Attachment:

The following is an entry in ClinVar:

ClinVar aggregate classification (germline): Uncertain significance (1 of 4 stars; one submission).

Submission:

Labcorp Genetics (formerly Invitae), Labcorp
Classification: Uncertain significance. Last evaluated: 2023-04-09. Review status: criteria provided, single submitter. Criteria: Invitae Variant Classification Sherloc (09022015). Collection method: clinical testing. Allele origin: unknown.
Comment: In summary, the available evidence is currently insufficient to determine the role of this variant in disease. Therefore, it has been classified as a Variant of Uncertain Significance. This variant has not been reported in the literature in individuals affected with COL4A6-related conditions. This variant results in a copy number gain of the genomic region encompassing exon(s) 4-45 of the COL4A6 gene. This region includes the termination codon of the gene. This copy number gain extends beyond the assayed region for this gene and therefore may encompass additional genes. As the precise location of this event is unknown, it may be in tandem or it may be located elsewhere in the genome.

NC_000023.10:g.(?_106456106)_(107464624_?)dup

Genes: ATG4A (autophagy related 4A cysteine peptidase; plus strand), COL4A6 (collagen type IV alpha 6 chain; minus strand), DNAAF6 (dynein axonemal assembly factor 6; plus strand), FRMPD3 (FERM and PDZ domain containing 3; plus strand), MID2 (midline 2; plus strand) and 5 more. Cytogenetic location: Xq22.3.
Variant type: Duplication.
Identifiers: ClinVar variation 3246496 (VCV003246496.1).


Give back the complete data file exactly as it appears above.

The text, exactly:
The following is an entry in ClinVar:

ClinVar aggregate classification (germline): Uncertain significance (1 of 4 stars; one submission).

Submission:

Labcorp Genetics (formerly Invitae), Labcorp
Classification: Uncertain significance. Last evaluated: 2023-04-09. Review status: criteria provided, single submitter. Criteria: Invitae Variant Classification Sherloc (09022015). Collection method: clinical testing. Allele origin: unknown.
Comment: In summary, the available evidence is currently insufficient to determine the role of this variant in disease. Therefore, it has been classified as a Variant of Uncertain Significance. This variant has not been reported in the literature in individuals affected with COL4A6-related conditions. This variant results in a copy number gain of the genomic region encompassing exon(s) 4-45 of the COL4A6 gene. This region includes the termination codon of the gene. This copy number gain extends beyond the assayed region for this gene and therefore may encompass additional genes. As the precise location of this event is unknown, it may be in tandem or it may be located elsewhere in the genome.

NC_000023.10:g.(?_106456106)_(107464624_?)dup

Genes: ATG4A (autophagy related 4A cysteine peptidase; plus strand), COL4A6 (collagen type IV alpha 6 chain; minus strand), DNAAF6 (dynein axonemal assembly factor 6; plus strand), FRMPD3 (FERM and PDZ domain containing 3; plus strand), MID2 (midline 2; plus strand) and 5 more. Cytogenetic location: Xq22.3.
Variant type: Duplication.
Identifiers: ClinVar variation 3246496 (VCV003246496.1).